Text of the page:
Fingaz under pressure


The Financial Gazette was yesterday forced to retract a story in which it had claimed that the Central Intelligence Organisation had blocked the registration of Associated Newspapers of Zimbabwe, publishers of the banned Daily News and Daily News on Sunday.

Though the paper itself did not say anything, the reporters’ watchdog, Reporters w Without Borders whose French acronym is RSF, yesterday “voiced dismay at learning that Tafataona Mahoso, the head of the Media and Information Commission (MIC), recently threatened the weekly Financial Gazette (FinGaz), one of Zimbabwe’s last independent news media, with withdrawal of its licence”.

RSF said the threat was made after FinGaz refused to publish a note retracting a 1 December article questioning the independence of the MIC, which was set up to monitor and regulate the Zimbabwean media and which has proved to be under the control of the government and the intelligence agencies.

“The MIC has closed down four newspapers in three years, and clearly takes its order from the most senior members of the government,” Reporters Without Borders said.

“Reduced to functioning as branch of the police, the MIC continues to impose the law of silence, especially when a newspaper dares to criticise it. As the African Union has apparently decided to try to loosen the vice-like grip on Zimbabwe’s press, it should not let one of the last independent publications be shut by Robert Mugabe’s and Mahoso’s thought tribunal.”

RSF said FinGaz editor Sunsley Chamunorwa and his deputy, Hama Saburi, were ordered to report to MIC headquarters during the week of 9-13 January.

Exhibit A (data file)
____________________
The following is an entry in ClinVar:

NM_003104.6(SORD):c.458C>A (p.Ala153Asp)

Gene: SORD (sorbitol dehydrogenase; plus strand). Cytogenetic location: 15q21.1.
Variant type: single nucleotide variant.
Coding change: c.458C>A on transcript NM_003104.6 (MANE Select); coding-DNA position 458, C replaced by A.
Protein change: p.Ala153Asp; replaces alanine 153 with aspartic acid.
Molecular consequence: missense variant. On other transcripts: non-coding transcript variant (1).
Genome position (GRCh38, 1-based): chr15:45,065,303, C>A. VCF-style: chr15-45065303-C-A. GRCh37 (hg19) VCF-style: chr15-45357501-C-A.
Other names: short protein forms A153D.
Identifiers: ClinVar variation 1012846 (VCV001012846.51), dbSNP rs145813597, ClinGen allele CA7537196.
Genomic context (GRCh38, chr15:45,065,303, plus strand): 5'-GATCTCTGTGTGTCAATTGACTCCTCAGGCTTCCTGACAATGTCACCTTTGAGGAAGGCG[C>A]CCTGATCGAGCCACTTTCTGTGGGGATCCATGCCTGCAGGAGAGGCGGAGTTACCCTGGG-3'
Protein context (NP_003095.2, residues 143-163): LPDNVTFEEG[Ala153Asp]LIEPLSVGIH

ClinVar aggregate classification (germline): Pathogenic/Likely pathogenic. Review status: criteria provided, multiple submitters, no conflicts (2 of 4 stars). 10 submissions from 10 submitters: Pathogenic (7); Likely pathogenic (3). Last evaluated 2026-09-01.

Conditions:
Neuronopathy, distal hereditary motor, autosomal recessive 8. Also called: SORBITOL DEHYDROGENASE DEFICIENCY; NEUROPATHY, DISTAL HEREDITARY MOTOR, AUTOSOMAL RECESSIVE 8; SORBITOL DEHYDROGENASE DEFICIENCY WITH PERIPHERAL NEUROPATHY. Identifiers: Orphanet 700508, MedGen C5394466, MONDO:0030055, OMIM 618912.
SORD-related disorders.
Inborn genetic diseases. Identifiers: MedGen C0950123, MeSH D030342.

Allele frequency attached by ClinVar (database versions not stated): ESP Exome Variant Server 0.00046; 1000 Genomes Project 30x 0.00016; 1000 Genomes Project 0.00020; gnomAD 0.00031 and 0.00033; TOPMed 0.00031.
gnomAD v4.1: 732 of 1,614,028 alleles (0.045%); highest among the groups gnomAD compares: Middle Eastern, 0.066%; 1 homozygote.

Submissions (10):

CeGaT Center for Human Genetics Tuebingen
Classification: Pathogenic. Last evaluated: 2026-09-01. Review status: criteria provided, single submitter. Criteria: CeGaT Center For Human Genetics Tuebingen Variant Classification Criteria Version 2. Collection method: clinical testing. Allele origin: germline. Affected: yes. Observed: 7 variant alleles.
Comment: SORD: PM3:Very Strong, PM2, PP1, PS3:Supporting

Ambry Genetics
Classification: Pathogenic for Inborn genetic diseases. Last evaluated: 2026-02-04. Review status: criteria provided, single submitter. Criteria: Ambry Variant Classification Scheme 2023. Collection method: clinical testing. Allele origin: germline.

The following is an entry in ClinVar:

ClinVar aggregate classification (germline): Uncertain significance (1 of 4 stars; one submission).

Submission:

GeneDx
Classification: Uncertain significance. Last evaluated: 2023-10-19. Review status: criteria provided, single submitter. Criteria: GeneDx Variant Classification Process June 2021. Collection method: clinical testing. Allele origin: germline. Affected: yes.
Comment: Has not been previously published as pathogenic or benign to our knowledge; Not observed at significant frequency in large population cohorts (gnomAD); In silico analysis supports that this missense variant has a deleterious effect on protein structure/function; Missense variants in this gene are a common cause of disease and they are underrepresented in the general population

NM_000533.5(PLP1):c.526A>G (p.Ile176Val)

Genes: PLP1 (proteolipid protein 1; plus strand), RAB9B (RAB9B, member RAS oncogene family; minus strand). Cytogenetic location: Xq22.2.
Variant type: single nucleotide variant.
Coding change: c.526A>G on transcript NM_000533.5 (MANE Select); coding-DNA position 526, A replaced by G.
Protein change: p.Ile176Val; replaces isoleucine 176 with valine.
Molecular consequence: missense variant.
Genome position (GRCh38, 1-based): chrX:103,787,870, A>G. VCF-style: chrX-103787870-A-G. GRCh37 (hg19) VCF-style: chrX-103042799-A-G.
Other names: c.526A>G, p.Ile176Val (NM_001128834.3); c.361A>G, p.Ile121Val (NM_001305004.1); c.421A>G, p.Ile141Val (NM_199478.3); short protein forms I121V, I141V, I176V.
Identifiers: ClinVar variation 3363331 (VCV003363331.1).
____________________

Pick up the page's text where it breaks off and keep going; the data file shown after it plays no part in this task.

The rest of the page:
The MIC is currently carrying out its annual re-examination of newspaper licences and journalists’ accreditation, and Mahoso threatened to withdraw FinGaz’s licence.

On 8 December, the MIC had ordered FinGaz to retract a report published the previous week that the MIC originally agreed to grant a licence to the owner of the now closed Daily News and then changed its mind under pressure from the Central Intelligence Organisation (CIO).

In its letter to FinGaz, the MIC said it would choose the journalist who wrote the retraction, RSF said. The newspaper refused to comply, and there was no mention of the incident in the following issues, published on 15 December and 5 January.

These threats have come at time when information minister Tichaona Jokonya has announced that Zimbabwe’s draconian press laws are to be amended. The decision was taken after the African Commission on Human and Peoples’ Rights (ACHPR), an African Union offshoot, issued a resolution on 5 December accusing Zimbabwe’s legislation of violating basic rights and civil liberties.

Ironically, according to “Mediagate”, a series of articles published by the Zimbabwe Independent, the Financial Gazette is 100 percent owned by the CIO.


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Charles Rukuni
The Insider is a political and business bulletin about Zimbabwe, edited by Charles Rukuni. Founded in 1990, it was a printed 12-page subscription only newsletter until 2003 when Zimbabwe's hyper-inflation made it impossible to continue printing.


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